For those who don’t know, the Exclusionary Rule is a legal principle in the United States, under constitutional law, which holds that evidence collected or analyzed in violation of the defendant’s constitutional rights is sometimes inadmissible for a criminal prosecution in a court of law. The exclusionary rule may also, in some circumstances at least, be considered to follow directly from the constitutional language, such as the Fifth Amendment‘s command that no person “shall be compelled in any criminal case to be a witness against himself” and that no person “shall be deprived of life, liberty or property without due process of law”.

The Exclusionary Rule is grounded in the Fourth Amendment and it is intended to protect citizens from illegal searches and seizures. The exclusionary rule is also designed to provide a legal remedy and disincentive, which is short of criminal prosecution in response to prosecutors and police who illegally gather evidence in violation of the Fifth Amendment in the Bill of Rights compelled to self-incrimination. The exclusionary rule also applies to violations of the Sixth Amendment, which guarantees the right to counsel.

The WA Court of Appeals reasoned that Washington’s version of the Exclusionary Rule had three objectives:

First, and most important, to protect privacy interests of individuals against unreasonable governmental intrusions; second, to deter the police from acting unlawfully in obtaining evidence; and third, to preserve the dignity of the judiciary by refusing to consider evidence which has been obtained through illegal means.

Here, reasoned the Court, excluding the evidence served the third objective of preserving the dignity of the judiciary by refusing to consider evidence obtained through illegal means.  Here, a police officer’s unwitnessed late night execution of a search warrant in this case clearly violated CrR 2.3(d), called the reliability of his inventory into question, and could not be remedied other than by suppression.

My opinion? Great decision. Kudos to Division III for following the law.

State v. Rooney: Unlawful Search of Bedroom, Yet Valid Frisk of Pants.

In State v. Rooney, the WA Court of Appeals Division II gave interesting results on a multi-layered search & seizure case. First, an officer who lawfully entered a parolee’s room in order to arrest him, properly conducted a Terry frisk of a roommate’s pair of pants before giving them to the roommate. The frisk was justified by the presence of several swords, an axe and multiple knives in the room. However, the officer’s search of a room over the objection of the roommate, who was not on community custody, violated the roommate’s Constitutional rights.

Alexandria White, who was serving a term of community custody, began living with the defendant, Norman Rooney, in his home in December 2013 shortly after her release from prison. Her parole officer Chris Napolitano supervised White’s community custody. Napolitano knew that Rooney and White had lived together like a married couple and they had always lived in the same room together.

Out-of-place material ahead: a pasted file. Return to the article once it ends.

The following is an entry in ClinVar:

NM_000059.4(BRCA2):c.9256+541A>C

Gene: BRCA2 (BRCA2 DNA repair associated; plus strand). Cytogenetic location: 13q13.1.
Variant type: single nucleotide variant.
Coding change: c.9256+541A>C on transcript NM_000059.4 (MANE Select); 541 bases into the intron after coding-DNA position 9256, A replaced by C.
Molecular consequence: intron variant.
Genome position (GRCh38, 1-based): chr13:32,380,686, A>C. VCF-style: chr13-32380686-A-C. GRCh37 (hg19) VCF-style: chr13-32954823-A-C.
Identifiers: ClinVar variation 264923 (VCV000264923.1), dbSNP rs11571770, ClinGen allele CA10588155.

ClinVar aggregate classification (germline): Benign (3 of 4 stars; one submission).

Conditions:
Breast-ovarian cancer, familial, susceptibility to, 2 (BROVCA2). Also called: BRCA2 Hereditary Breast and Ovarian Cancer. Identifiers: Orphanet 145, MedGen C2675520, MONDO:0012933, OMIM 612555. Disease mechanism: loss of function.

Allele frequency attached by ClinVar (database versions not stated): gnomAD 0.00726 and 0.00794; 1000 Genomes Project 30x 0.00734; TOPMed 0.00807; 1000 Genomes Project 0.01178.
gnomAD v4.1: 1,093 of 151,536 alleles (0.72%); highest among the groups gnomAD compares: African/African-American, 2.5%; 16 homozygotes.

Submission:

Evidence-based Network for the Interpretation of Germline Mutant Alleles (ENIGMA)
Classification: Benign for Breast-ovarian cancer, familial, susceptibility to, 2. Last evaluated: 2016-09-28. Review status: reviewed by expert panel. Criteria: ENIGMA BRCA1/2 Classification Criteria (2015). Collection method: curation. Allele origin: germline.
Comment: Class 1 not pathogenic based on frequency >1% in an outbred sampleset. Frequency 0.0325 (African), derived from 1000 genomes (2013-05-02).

After White moved in with Rooney again that December, Napolitano discovered White had changed her address without notifying him, which violated her community custody conditions.

Napolitano obtained an arrest warrant for White and, with a team of law enforcement officers, went to Rooney’s house to arrest her on December 30, 2013. As Napolitano walked into the bedroom, White was standing in the bedroom with Rooney, who appeared to be asleep in bed. Napolitano observed swords and axes hanging on the bedroom wall and a couple of knives laying on the shelves. He observed additional weapons on Rooney’s nightstand. Napolitano advised White that by failing to report her new address and not being available for contact she had violated her community custody. White acknowledged that Napolitano would arrest her for the violation.

After Napolitano arrested White and placed her in the living room, Napolitano told White that he was going to search the bedroom. White responded that she lived in the living room, not the bedroom, but Napolitano did not see any sleeping arrangements or anything that appeared to be White’s belongings in the living room. Napolitano ordered Rooney to leave the bedroom so the officers could search it. Rooney objected to the search because he was not currently on community custody, but he began to physically comply.

Rooney, who was dressed in what appeared to be boxer shorts, asked to put on pants. Napolitano replied that he would have to search the pants “for safety reasons” before Rooney could put them on and leave the room. Given the other weapons in the room, Napolitano was concerned that Rooney might have a weapon in the pants. Rooney grabbed a pair of pants, and when Napolitano took hold of the pants, he immediately felt a firearm.

After Rooney was arrested and placed in the living room, Napolitano and Harvey searched the bedroom and found methamphetamine, heroin, and clonazepam. The State charged Rooney with three counts of Unlawful Possession of a Controlled Substance (methamphetamine, heroin, and clonazepam) and one count of First Degree Unlawful Possession of a Firearm. Rooney moved to suppress evidence of the controlled substances and the firearm. The trial court denied Rooney’s motion and found him guilty as charged at a bench trial. On appeal, Rooney argues that the trial court erred when it denied his motion to suppress.